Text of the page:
Long-term care insurance: Why you need it

We invest in RRSPs hoping that we will have a nest egg to enjoy in our old age.  It’s our insurance against post-retirement poverty.  We purchase travel insurance in case of illness, lost luggage or flight cancellations, and we purchase home insurance in case of fire or natural disasters.  We are a society of insurance.  However, an insurance that often gets overlooked is the one that is most likely to get cashed in, and the one that you will need when you are at your most vulnerable.  It’s long term care insurance.

Canada’s rapidly aging population has caused growing concerns among government and society about the availability and costs of future services for seniors.  It’s unknown whether publically funded programs will be adequate to meet increasing health care needs, whether there will be sufficient employees available to provide these services, and how many seniors will be left to fend for themselves.

Increasing health care costs have resulted in publically funded long term care services being frozen or reduced in recent years.

Provincial Health Insurance plans cover a visit to the physician, hospital and various diagnostic and treatments services, but not long term care.  This is a service that is provided outside the scope of the Canadian health care system and its cost varies from province to province. 

The Council on aging in Ottawa stated in a 2008 report that of those aged 65, 43% will spend time in a nursing home or long term care facility for an average of three to four years at some point in their lives and of those, one in five will stay for more than five years.

Most Canadians mistakenly believe that the government will take care of them in their old age.  This might have been the case years ago, but our rapidly aging population suggests we have a very false sense of security.  A recent review of the long term care insurance industry published in the Globe and Mail’s Report on Business on May 7, 2011, advises individuals to take responsibility now, while they’re healthy as the financial impact of long term care can be devastating for families.

Following in the footsteps of our southern neighbour, Canadian insurance companies have recently begun to offer insurance for those who want to protect themselves against anticipated escalating costs of home care and long term facility care.   Long Term Care Insurance policies have been established to fill the gap in provincial health insurance plans and private supplementary health insurance from employers that normally do not cover long term care.  They are designed to help people pay for someone to take care of them when they can no longer take care of themselves and should be incorporated as part of your financial plan for your golden years, alongside your RRSPs.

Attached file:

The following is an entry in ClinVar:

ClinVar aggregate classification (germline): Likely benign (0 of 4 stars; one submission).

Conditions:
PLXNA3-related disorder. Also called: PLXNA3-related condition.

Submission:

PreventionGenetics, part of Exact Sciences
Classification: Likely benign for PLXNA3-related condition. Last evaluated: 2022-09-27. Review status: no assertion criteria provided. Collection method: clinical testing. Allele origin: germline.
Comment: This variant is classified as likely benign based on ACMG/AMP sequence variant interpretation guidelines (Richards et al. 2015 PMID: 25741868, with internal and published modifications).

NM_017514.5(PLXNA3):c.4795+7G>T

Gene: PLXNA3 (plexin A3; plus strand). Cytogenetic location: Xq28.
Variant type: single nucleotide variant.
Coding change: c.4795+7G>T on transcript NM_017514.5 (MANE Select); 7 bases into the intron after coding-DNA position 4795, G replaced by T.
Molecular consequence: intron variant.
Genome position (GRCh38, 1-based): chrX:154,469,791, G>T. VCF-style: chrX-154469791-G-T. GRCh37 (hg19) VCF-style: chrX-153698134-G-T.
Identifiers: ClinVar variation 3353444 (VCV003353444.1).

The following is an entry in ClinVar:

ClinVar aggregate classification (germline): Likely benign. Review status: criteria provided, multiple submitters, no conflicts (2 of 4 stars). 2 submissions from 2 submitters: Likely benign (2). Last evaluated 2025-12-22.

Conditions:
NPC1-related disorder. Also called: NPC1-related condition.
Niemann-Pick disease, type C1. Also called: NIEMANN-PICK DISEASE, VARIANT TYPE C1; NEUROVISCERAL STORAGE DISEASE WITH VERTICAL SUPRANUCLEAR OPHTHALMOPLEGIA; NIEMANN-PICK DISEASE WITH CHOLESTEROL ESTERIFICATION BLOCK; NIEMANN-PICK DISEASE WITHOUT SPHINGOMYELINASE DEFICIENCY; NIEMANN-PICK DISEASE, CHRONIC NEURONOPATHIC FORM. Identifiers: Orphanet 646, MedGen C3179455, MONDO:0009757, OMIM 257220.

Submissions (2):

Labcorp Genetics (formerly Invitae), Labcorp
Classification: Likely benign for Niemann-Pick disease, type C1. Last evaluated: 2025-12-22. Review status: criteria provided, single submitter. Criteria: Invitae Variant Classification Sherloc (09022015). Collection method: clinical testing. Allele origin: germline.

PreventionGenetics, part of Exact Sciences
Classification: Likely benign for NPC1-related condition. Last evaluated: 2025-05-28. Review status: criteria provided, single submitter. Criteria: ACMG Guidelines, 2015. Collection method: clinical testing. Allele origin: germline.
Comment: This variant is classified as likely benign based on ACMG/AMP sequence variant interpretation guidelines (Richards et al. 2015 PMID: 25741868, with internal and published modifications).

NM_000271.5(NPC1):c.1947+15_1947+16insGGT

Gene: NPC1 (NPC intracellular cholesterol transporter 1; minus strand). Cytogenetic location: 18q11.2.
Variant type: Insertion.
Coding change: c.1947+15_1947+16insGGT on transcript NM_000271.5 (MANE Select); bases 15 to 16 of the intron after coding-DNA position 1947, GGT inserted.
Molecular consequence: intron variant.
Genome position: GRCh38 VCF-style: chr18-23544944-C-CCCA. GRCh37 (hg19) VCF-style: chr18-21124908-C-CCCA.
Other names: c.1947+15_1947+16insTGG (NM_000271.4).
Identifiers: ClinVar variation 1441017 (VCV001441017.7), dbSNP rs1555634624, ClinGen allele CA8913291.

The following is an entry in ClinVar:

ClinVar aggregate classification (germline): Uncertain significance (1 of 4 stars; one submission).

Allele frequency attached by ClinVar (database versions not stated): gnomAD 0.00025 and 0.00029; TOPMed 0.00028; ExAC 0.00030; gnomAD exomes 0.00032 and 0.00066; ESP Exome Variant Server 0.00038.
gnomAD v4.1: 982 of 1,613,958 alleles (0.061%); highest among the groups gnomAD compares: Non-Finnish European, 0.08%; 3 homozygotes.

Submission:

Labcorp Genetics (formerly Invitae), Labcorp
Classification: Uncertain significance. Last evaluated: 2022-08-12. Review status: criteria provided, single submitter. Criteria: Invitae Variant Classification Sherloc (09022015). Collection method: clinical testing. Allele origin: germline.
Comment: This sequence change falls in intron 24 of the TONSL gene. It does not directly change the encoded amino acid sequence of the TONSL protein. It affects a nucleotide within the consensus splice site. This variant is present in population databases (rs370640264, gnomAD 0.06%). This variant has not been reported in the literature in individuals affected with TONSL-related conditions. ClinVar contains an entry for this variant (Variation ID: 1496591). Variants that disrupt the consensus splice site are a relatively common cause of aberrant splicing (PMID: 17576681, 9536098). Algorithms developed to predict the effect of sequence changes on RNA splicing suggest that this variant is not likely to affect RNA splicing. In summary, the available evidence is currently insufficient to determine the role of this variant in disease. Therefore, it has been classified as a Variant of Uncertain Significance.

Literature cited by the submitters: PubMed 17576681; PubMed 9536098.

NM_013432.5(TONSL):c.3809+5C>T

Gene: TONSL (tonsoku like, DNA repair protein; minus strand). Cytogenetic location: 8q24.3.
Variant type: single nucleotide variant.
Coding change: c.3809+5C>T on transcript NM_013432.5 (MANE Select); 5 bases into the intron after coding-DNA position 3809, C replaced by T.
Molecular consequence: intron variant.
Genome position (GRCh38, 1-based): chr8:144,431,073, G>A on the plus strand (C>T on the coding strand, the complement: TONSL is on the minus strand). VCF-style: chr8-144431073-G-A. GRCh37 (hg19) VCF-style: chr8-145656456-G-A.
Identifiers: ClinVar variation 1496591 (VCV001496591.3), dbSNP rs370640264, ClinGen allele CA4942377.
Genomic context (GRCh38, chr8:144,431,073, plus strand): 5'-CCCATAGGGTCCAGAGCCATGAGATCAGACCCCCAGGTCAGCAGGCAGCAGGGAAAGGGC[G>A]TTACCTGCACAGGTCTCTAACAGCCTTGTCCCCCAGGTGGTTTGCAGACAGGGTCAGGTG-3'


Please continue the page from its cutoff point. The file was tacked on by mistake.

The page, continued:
Surprisingly, long term care insurance has not flourished in Canada to the same degree as the United States.  Just over 73,500 Canadians owned individual long term care insurance policies at the end of 2010, up only 5% from the previous year, compared to more than 8 million Americans who hold long term care insurance policies.

Only a few insurance companies in Canada sell long term care insurance policies. RBC and Sunlife Financial are two companies that do provide these policies.

 Long term care insurance policies have not been standardized across the country.  Companies sell policies that combine benefits and coverage in different ways, so it is best to shop around and look for a policy that suits your individual circumstances.

Some policies provide coverage for one up to five years.  Other policies provide a pool of money ranging from $50,000 to $300,000 from which individuals can draw over their lifetime.  The most expensive policy option is coverage that has an unlimited lifetime benefit.  

There are three ways that long term care insurance can be paid out.  The first is a reimbursement policy, which is the least expensive.  Under this plan, the company pays all or some of the claimant’s out-of-pocket long term expenses up to their designated daily, weekly or monthly limit. 

The second is an indemnity policy which pays out the designated daily, weekly or monthly amount for qualified expenses. Since proof of care is required, there is less chance of fraud, making this policy well priced. 

The third option is an income policy.  This option is the most expensive and more prone to rate increases.  It pays the designated daily, weekly or monthly limit to qualifying claimants regardless of whether services were received.  Once eligibility is established, benefits are paid out. 

With a variety of options available, it’s advised to take some time to consider which will be best for you and your family.  Your future medical health is as important as your financial health.  So, when designing your financial portfolio for your golden years, consider including long term care insurance.

Source: http://m.theglobeandmail.com/globe-investor/manulifes-long-term-us-headache/article2013496/?service=mobile